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Helmut Schmidt

Tag Archives | Helmut Schmidt

The Merkel Doctrine: Exporting Arms to Questionable Regimes

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President Barack Obama with Angela Merkel in Washington. Denzel/Bundesregierung

“It’s generally not enough to send other countries and organizations words of encouragement. We must also provide the necessary means to those nations that are prepared to get involved. I’ll say it clearly: This includes arms exports.” – Angela Merkel

President Barack Obama with Angela Merkel in Washington. Denzel/Bundesregierung

The German armaments industry has a good reputation for doing what it does best – exporting high grade and stylistic means of killing well. But during the Merkel years, a trend has emerged in what has come to be called the Merkel Doctrine. Der Spiegel took note of this in July last year. The case in question involved Saudi Arabia, and the relevant sale of 270 modern Leopard (Model 2A7) tanks. No reasons were given for the policy shift, and none have been forthcoming.

“This would be the first time Germany supplied heavy arms to an Arab government that has declared its intentions to fight its opponents ‘with an iron fist’, a country that deployed tanks against demonstrators in a neighbouring country and ranks 160th on the Economist’s Democracy Index, just a few spots above North Korea, which holds the very bottom spot,” Holger Stark writes in Der Spiegel.

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On Timing and Political Leadership

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Winston Churchill with FDR at the White House in the 1940s

“Men at some time are masters of their fates.” – Julius Caesar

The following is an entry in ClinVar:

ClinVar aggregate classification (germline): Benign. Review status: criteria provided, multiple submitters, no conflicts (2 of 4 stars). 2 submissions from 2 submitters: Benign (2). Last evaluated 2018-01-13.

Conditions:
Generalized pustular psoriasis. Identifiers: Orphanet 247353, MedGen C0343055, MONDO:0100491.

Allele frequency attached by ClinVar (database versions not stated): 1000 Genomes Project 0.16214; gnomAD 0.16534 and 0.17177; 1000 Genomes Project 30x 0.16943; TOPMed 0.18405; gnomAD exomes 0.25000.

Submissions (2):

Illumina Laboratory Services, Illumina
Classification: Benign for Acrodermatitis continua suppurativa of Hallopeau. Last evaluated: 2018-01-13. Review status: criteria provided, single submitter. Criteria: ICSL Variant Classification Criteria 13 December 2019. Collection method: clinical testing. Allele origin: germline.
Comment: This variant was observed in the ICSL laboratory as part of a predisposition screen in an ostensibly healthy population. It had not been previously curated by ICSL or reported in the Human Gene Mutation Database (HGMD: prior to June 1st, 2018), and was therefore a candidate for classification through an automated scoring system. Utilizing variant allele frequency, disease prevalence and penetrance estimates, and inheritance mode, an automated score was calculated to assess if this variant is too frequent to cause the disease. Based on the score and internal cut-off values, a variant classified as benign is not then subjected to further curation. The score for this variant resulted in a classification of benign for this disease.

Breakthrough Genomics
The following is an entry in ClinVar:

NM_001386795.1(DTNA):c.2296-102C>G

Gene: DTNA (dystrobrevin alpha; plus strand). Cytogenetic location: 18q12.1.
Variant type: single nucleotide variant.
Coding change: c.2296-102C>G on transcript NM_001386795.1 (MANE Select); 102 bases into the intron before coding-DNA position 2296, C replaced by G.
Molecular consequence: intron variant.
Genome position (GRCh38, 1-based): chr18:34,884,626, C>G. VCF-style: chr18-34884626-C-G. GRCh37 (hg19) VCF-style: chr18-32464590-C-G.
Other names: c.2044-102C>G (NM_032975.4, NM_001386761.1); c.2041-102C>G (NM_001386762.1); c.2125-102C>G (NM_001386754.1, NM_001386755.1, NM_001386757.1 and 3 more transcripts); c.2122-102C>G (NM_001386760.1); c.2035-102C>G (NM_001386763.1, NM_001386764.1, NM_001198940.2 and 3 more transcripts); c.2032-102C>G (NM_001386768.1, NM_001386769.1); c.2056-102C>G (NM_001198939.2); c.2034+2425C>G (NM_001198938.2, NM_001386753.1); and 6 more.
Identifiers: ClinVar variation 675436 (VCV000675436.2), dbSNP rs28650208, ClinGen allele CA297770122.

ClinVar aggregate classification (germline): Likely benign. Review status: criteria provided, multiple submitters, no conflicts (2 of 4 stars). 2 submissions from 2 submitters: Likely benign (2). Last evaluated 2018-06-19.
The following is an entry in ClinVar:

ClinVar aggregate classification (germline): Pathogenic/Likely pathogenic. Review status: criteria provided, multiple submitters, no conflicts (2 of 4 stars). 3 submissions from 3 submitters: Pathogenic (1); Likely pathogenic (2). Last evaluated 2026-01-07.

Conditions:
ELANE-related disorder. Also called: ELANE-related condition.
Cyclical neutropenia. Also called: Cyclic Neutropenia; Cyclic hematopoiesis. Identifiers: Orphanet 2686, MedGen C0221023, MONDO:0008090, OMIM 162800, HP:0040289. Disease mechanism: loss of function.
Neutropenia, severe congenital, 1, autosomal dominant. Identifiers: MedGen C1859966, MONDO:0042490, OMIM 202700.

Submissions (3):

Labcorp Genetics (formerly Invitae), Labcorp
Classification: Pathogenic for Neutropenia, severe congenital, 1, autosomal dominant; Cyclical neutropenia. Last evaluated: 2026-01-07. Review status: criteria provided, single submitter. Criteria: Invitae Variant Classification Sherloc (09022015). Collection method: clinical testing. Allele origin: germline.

Winston Churchill with FDR at the White House in the 1940s

Amid the worsening economic picture, political leaders across the globe are under attack for their lack of leadership and failure to inspire confidence in their constituencies in the face of mounting global problems. President Obama especially has been criticized as too aloof and lacking direction, particularly from rightwing commentators. During the recent CNN Tea Party debate, Mitt Romney stated that, if elected president, he would have a bust of Winston Churchill in the White House. The message Mitt Romney attempted to send was clear: strong political leadership could overcome even the most severe political crisis, and that he, Romney, would follow in Churchill’s footsteps. We often forget, however, that it not only takes charisma and extraordinary ability to inspire greatness in a leader, but more importantly, the right timing.

References to Winston Churchill are nothing new. Every U.S. President post-1945 is bound to be compared to him. Churchill, however, did not do very well during peace times. A great wartime leader, Churchill pursued a disastrous anti-independence policy vis-à-vis India in the 1930s and had an insignificant second premiership in the 1950s—not to mention his mediocre term as Chancellor of the Exchequer in the 1920s. Nevertheless, Winston Churchill is considered the greatest Briton of the 20th century. He became Prime Minister in June 1940, when Britain alone stood defiant against the Nazi war machine, and in the words of Isaiah Berlin, mobilized the English language for war. He was the right man in the right spot at the right time.

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